In my last column I described the key elements that brought Detroit to the point of bankruptcy. In this article I will suggest what I think the future holds for the city and its people.
Will Detroit be transformed by the bankruptcy proceedings? Will the trauma of that process lead to regaining its status as a major U.S. city?
The day after Detroit emerges from bankruptcy there will still be a public safety crunch, problems with education, and crumbling sewer and sanitation infrastructure. Graft and corruption won’t be transformed into honesty and virtue. Most of the city’s inhabitants will still be economically insecure. Detroit may come out with less debt, but not necessarily with a new design and purpose.
In saying this I don’t intend to disparage the city or its people. I applaud attempts by African Americans to regain mastery over their circumstances, and the young entrepreneurs creating many new projects on Woodward Avenue and in New Town. The community development model of Southwest Solutions on Detroit’s south side is encouraging. And Skillman Foundation’s long-term commitment to spreading these models of community development is a harbinger of better times for Detroit.
Additionally, the philanthropic community has helped immensely with their contributions toward stabilizing the city’s pension plans. This sets an example to other vested interests to make humanitarian concern a high-priority in any reconstruction efforts.
We must acknowledge, however, that the road to bankruptcy was long and arduous; a complex story. Influential factors of the region’s past will remain long after bankruptcy.
For example, racism, coupled with our fear of and distaste for those who are poor, unskilled, unemployable and black, will remain with us. The refrain of social Darwinism is still sung in the chambers of commerce, the halls of governance and on the golf greens of suburbia. We’ve seen its effects in “the new Jim Crow” policies enacted since the 1960s.
Similarly, our capitalist economy will continue to extract income and wealth from middle and lower class workers to benefit a few at the top. Kwame Kilpatrick’s gamble with the insurance companies in a deal to save Detroit’s pension funds was engineered by financial institutions seeking profits from the city’s hard times.
Bankruptcy reminds us that cities have a financial bottom line. The lack of money led to borrowing, which led to bankruptcy, because no prudent solution could be found to the lack of money. It is unlikely that new sources of revenue will become available to ignite Detroit’s future. And there are few signs that corporate interests have developed a passion for helping re-create Detroit.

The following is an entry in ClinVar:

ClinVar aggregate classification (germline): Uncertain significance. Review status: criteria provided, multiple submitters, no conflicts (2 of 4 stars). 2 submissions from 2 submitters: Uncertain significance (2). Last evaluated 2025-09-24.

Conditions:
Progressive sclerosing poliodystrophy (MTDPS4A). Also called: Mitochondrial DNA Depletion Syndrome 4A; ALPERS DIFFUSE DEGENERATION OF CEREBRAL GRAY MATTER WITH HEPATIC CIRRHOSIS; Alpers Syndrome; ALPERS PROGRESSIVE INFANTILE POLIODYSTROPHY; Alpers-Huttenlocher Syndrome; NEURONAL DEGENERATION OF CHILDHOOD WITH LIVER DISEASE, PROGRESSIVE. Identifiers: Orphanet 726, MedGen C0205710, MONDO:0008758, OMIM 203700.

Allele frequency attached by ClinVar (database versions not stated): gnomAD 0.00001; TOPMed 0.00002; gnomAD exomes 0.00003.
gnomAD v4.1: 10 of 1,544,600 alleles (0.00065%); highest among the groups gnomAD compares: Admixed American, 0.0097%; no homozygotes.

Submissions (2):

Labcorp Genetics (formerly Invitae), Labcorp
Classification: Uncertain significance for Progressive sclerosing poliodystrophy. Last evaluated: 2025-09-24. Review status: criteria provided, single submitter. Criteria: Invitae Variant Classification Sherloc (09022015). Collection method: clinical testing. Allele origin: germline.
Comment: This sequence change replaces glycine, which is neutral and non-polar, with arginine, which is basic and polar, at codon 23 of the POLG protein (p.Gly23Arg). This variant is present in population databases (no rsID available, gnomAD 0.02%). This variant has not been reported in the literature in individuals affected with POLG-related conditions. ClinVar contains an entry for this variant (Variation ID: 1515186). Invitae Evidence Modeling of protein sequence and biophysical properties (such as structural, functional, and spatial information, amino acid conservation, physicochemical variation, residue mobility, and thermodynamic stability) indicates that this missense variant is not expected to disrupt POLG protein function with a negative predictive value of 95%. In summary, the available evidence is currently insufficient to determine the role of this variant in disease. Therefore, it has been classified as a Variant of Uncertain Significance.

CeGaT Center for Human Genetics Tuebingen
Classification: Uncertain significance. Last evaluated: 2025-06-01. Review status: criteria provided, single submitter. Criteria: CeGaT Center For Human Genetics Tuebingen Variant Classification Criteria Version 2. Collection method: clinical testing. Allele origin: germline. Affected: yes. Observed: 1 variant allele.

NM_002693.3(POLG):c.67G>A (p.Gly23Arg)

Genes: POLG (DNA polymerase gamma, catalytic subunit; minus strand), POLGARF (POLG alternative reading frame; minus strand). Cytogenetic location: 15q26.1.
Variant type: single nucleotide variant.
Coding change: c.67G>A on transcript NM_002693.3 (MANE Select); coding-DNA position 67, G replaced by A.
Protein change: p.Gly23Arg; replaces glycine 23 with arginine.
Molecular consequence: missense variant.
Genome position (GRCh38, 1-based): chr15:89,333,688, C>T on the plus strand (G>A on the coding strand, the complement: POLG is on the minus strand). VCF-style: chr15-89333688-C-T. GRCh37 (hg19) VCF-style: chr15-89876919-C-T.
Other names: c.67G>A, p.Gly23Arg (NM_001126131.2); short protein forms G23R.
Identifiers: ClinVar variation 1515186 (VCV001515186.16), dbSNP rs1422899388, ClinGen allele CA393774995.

If the major corporations were willing to move back to the city, hire union employees, pay just wages, retrain citizens to work with new technology, and contribute cash through taxes or grants to the city, this might constitute the beginning of a real “renaissance.” If the financiers would agree to lend money to the city and new small businesses at low or no interest, maybe the city could prosper once again. That’s not likely to happen.
Conservative critics can talk all they want about “cutting costs.” But we’ve seen the results of cost cutting, and they’re not acceptable. You can’t serve a populace trapped in poverty with a downsized police department and outdated fire-fighting and communication equipment. You can’t educate children with a financially strapped school system. The reality is that meeting the needs of 750,000 citizens is an expensive proposition.
Bankruptcy doesn’t change that. Going forward, the City of Detroit will still need to borrow money. The current tax base cannot support the huge expenditures necessary to provide services to the city’s residents. So borrowing is inevitable.
Just as deeply entrenched is an attitude of distrust about “whitey’s” intentions. Five generations of discrimination and racist policies in housing, education, workplace management, and retail sales have taken their toll. And then the whites ran away to the suburbs blaming those they left in poverty. Understandably, frustration and disillusionment abound.
Detroit citizens are the same as people everywhere: if the resources for survival, equality and dignity are denied, they will invent new ways to satisfy those needs. The symptoms of black-on-black violence and an underground economy built on drugs, graft and corruption should tell us we’ve failed to sustain Detroit with justice and an equal share in the rewards of capitalist enterprise.
In the long run, I expect a new generation will create a new Detroit. But one must have a geologist’s sense of time to see the possibilities. People and institutions change slowly; attitudes are passed from parents to children, inside and outside the city.
But any re-creation of Detroit must provide the revenues the city needs to deliver the services citizens have a right to expect from their city government. And everyone must pay a fair share of the cost: industry, commerce, state, citizens. That’s the bottom line for future sustainability.